Friday Double Feature: The Art of Murder in A BUCKET OF BLOOD & COLOR ME BLOOD RED

Friday Double Feature: The Art of Murder in A BUCKET OF BLOOD & COLOR ME BLOOD RED

Friday Double Feature: The Art of Murder in A BUCKET OF BLOOD & COLOR ME BLOOD RED

As noted by Clive Davies in his book Spinegrinder: The Movies Most Critics Won’t Write About, Herschell Gordon Lewis’ 1965 film, Color Me Blood Red, “is kind of an extension of A Bucket of Blood,” directed by Roger Corman in 1959. While the former is a brightly-colored, slightly serious picture, and


Films From the Void on ‘Mosquito’ at Cinepunx


Mosquito is one of those films which I missed as a kid, and finding this in a video store closeout sale was me taking a bit of a chance, and man, did it ever pay off. This flick is fun as hell — definitely in the same vein as 1989’s The Dead Next Door, in that it’s gross, dumb, and acted with more enthusiasm than skill. However, much like that Midwestern diamond in the rough, Mosquito is just such a gem that it’s a damn shame more people aren’t aware of it.

Read the full review at Cinepunx. Published 10/7/16

The Well-Read Ghoul: 10 Essential Books for the Horror Fan at Cinepunx


Horror movies are so much more than splatter and jump scares, if you want them to be. While repeated viewings can sometimes yield surprises, there’s nothing quite like an informed opinion from a different perspective to offer further insight into longtime favorites. While the pendulum horror film criticism seems to frequently swing from fannish enthusiasm to academic dryness with little in between, there’s a slew of interesting reading to be had. What follows is a list of the most-readable and interesting books any self-respecting horror fan should have on their shelf.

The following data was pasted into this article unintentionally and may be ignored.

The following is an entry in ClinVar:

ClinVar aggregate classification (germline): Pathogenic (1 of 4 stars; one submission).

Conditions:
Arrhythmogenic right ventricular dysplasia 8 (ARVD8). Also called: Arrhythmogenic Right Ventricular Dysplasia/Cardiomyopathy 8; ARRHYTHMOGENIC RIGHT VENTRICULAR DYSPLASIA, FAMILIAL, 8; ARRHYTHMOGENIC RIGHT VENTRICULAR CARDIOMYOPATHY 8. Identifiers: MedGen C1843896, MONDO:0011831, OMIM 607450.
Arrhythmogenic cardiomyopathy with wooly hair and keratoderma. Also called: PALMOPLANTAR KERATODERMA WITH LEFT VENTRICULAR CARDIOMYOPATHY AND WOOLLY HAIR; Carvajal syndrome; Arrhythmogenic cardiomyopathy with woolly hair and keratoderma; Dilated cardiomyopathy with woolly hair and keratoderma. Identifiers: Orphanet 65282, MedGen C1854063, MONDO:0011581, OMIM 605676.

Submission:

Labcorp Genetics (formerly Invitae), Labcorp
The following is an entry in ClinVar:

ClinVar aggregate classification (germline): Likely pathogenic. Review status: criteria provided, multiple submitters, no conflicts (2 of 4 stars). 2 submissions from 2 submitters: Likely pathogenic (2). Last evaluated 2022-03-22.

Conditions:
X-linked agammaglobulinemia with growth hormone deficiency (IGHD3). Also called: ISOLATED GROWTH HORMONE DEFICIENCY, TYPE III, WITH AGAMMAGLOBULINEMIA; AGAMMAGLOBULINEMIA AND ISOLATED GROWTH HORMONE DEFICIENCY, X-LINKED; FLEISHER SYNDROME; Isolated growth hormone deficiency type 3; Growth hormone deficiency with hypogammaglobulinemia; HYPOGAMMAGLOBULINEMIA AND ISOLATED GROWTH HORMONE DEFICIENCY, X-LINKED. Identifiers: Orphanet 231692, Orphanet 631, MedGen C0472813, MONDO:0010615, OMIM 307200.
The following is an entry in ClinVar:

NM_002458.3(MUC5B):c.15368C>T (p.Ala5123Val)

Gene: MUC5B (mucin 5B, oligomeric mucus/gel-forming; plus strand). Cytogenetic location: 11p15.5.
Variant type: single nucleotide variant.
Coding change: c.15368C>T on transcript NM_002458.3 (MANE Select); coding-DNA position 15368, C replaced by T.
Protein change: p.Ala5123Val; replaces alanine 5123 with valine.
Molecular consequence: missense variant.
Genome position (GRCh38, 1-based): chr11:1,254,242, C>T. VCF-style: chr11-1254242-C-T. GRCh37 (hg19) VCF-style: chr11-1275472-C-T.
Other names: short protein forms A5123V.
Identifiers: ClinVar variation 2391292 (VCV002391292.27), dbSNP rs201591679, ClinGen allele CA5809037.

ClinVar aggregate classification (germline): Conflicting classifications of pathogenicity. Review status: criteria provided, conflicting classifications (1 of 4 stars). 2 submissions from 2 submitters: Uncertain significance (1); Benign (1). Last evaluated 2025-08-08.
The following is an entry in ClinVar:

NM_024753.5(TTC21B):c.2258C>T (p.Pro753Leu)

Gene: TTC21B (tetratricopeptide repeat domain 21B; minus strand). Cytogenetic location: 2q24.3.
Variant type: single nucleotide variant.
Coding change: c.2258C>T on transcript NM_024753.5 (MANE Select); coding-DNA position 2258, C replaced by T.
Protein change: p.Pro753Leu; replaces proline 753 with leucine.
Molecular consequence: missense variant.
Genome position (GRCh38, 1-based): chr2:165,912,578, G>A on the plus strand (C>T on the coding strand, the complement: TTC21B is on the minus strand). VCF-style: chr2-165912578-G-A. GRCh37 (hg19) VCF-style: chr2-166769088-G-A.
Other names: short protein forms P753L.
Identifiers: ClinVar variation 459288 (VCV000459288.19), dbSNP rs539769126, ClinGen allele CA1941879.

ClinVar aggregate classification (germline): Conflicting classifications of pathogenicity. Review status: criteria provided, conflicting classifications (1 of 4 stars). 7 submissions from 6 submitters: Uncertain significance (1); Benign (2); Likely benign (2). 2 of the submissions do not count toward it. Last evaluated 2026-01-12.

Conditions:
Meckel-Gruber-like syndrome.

Read the full list at Cinepunx. Published 10/3/16

Peirse’s “After Dracula” ably argues the importance of post-Universal horror

book cover - after draculaAlison Peirse‘s new book from I.B. Taurus, After Dracula: The 1930s Horror Film, certainly does what it sets out to. The author begins with “the idea that Dracula has been canonised to the detriment of other innovative and original 1930s films produced across Europe and America.”

It’s a logical approach: given that Dracula is, in essence, a stage play brought to the screen, it wins primarily due to financial success and — one could argue just as importantly — the fact that it was first. Followed closely by Frankenstein, one could even further and make the point that Universal Pictures’ role in defining the canon is primarily by virtue of getting out of the gate before anyone else.
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“TV Horror” more notable for what it omits than what it covers

book cover - tv horrorLorna Jowett and Stacey Abbott‘s new book from I.B. Tauris, TV Horror: Investigating the Darker Side of the Small Screen, is an excellent, scholarly look at how the horror genre is portrayed on television. The authors look both to Stephen King’s oft-quoted opinion that television limits the terror that can be portrayed, as well as examining the possibilities offered by the small screen.

It’s strange, though — the book mentions the likes of the X-Files, Alfred Hitchcock Presents, the Twilight Zone, and Buffy the Vampire Slayer, and even the likes of Twin Peaks. However, the greatest number of pages are devoted not to those particular shows, but to Doctor Who.
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Halloween horror marathon: Horror Remix presents Zombies 2

poster-zombies2Zombies 2 marks either my third or fourth Horror Remix. Given my propensity for swigging as many $2 Free State draws as my budget and liver allow, it always gets a little fuzzy. Honestly, I’m pretty well able to recall the first half of every Horror Remix, but the last fifteen minutes to half hour are usually cloaked by a beer haze. Yes, I have a problem. However, there’s nothing better on a Tuesday night than cut, chopped, and otherwise improved-upon horror movies.
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